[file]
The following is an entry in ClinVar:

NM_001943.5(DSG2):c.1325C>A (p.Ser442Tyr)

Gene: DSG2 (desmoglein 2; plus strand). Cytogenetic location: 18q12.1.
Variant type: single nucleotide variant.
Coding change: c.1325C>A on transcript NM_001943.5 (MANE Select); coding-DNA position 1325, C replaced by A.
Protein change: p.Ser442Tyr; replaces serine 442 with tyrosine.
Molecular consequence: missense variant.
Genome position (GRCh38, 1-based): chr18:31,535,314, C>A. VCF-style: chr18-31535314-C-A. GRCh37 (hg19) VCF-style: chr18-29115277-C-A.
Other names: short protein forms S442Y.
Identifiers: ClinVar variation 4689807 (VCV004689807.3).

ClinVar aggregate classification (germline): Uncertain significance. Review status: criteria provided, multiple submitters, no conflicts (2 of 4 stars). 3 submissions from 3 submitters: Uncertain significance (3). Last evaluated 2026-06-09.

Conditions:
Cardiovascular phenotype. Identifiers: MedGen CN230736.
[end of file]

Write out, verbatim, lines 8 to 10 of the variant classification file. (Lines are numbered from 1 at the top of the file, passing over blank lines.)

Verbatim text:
Genome position (GRCh38, 1-based): chr18:31,535,314, C>A. VCF-style: chr18-31535314-C-A. GRCh37 (hg19) VCF-style: chr18-29115277-C-A.
Other names: short protein forms S442Y.
Identifiers: ClinVar variation 4689807 (VCV004689807.3).